Clockwise from left to right: Rekia Boyd, Yvette Smith, Shereese Francis and Alexia Christian (138251)

Alexia Christian. Rekia Boyd. Yvette Smith. Shereese Francis. Aiyana Stanley-Jones. Most of those names are probably unfamiliar to you. It is a partial list of Black women and girls killed by police officers in the United States in the past five years. Their stories—just like those of Michael Brown, Freddie Gray, Eric Garner and others—are nuanced and colored by the details of their particular situations. However, just like their male counterparts, these women and girls were all unarmed. Yet, we do not know their names the way we know the names and even the parents of the young men felled by police actions.

Trayvon Martin’s death in 2012 at the hands of George Zimmerman—a man who was not a police officer, but wanted to be one and presented himself as a person of authority—proved to be the catalyst for a new wave of activism. Thousands of people rallied and marched all over the country, expressing their disgust, anger and sadness about yet another young Black life cut short. The activist work continued through the trial and beyond.

Similarly, Michael Brown’s death in 2014 in Ferguson, Mo., by police officer Darren Wilson, created yet another passionate response. The hashtag #BlackLivesMatter proliferated online, more marches were held and it seems that a new generation of activists and politicians has been awakened. The local elections in 2016 should prove to be interesting.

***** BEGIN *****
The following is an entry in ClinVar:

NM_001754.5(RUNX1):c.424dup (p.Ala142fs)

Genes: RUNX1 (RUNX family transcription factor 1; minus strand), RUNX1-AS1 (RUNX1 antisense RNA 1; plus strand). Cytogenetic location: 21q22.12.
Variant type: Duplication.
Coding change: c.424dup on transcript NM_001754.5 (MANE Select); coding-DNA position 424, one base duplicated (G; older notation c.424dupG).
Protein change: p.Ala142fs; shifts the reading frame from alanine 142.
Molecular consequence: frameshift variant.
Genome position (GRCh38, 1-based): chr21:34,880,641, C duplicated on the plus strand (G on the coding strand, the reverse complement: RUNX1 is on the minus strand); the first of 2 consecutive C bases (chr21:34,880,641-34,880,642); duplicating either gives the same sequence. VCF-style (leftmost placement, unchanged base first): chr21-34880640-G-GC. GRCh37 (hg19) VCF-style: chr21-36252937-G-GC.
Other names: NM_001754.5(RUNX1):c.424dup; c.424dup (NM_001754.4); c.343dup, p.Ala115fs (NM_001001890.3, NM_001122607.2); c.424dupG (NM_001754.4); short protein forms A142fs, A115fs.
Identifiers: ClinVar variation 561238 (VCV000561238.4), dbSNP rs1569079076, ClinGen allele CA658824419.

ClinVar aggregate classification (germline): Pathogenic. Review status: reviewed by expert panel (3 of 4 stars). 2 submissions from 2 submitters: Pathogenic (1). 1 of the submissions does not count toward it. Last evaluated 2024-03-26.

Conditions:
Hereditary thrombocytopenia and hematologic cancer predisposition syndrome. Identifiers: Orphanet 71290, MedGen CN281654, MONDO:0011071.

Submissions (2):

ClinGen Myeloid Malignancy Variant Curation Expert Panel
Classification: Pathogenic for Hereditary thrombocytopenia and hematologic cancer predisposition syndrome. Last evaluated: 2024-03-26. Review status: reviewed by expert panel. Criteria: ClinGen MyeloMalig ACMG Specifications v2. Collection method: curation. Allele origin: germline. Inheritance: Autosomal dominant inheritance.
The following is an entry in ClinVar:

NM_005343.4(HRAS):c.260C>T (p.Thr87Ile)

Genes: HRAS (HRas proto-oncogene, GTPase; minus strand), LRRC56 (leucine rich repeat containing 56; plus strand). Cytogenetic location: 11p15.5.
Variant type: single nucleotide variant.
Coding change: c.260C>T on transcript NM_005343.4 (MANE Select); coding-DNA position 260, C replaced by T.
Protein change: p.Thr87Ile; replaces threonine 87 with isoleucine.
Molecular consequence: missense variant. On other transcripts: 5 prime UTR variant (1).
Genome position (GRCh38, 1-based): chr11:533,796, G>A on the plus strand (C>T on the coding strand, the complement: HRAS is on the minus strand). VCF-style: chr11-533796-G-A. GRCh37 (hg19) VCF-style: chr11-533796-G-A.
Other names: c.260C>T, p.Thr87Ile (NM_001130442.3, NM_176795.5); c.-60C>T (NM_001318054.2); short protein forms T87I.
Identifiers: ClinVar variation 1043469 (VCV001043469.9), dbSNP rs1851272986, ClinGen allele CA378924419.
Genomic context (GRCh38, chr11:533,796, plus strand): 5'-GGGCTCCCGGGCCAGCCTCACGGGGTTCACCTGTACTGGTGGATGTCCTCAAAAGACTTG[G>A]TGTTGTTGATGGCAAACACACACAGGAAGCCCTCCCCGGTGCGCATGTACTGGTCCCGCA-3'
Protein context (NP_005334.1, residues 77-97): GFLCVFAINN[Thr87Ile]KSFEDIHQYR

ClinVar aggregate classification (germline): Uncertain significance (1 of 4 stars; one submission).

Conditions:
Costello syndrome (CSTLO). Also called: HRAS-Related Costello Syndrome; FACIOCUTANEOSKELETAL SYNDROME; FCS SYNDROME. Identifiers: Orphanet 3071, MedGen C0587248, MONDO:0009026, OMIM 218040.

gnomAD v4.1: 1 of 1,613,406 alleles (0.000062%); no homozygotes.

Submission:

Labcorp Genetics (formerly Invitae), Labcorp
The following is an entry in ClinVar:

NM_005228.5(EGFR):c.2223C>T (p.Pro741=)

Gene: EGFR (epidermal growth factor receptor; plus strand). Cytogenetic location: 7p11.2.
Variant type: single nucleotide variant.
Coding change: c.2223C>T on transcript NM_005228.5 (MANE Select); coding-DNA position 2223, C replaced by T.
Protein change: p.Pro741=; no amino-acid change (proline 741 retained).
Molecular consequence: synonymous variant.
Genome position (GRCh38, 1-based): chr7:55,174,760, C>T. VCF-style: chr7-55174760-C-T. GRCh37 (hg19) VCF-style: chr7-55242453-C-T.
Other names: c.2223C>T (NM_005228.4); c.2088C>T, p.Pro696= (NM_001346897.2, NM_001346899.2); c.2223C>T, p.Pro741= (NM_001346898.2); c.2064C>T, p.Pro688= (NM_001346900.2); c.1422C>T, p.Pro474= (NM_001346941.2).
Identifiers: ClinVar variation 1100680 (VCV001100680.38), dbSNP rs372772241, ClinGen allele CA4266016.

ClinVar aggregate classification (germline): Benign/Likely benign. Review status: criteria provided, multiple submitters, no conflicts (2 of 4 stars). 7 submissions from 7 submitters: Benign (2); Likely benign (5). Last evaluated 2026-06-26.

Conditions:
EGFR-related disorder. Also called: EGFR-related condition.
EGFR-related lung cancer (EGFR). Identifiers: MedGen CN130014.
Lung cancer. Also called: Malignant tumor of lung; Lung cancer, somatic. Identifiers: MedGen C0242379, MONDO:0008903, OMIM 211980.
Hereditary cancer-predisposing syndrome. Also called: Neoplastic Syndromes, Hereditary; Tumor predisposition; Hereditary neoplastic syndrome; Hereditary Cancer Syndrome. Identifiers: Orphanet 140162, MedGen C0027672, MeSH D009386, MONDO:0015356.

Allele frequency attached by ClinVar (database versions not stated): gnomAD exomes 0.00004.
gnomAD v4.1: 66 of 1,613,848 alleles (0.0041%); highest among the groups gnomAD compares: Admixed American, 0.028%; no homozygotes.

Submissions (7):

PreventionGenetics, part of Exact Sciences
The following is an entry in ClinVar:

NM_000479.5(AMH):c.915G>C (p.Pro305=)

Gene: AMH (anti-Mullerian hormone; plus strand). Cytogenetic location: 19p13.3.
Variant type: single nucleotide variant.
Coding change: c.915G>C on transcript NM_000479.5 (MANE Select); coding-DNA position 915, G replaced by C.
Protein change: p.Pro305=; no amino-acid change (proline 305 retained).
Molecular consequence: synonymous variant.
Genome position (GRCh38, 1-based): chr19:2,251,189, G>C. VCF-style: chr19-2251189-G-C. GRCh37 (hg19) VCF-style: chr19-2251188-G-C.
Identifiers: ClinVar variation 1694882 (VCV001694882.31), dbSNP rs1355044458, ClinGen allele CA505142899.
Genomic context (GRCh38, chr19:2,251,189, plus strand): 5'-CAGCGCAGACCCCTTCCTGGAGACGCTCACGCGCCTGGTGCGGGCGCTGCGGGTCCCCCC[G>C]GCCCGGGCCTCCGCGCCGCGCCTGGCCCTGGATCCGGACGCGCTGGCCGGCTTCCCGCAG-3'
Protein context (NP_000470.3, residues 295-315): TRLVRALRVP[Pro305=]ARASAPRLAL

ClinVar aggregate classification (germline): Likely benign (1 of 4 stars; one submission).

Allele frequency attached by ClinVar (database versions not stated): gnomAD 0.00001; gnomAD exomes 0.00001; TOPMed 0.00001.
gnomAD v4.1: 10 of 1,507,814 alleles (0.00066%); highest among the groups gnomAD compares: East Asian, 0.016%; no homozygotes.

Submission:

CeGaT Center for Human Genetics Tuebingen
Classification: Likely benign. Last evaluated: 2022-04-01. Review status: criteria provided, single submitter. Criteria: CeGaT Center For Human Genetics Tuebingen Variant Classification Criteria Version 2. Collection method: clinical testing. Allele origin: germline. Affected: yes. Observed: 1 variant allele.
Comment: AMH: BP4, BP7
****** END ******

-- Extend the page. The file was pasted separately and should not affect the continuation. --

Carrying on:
When a grand jury declined to charge Wilson with any crime, Ferguson exploded with fury and frustration as the world watched. Yet, when Dante Servin, the officer who shot and killed Rekia Boyd in Chicago, was acquitted of all charges in late April of this year, not even a fraction of that activist energy was spent in protest of her death or her killer’s freedom. A few articles were written, a poorly attended rally was held in New York City’s Union Square, and then … nothing.

We talk about the fact that #BlackLivesMatter, but too often we are not mentioning the names of all of those whose lives matter. The fact that there appears to be a hearty momentum of activism in the wake of these fatal encounters with law enforcement is a good thing. The amount of attention placed on the multilayered issue of police brutality in the media right now just might be enough to be a jumping-off point for real change.

The lives of these Black men that we’ve lost do matter, and we should keep talking about them. We should also talk about the Black women who have lost their lives in these same kinds of encounters. All of our #BlackLivesMatter.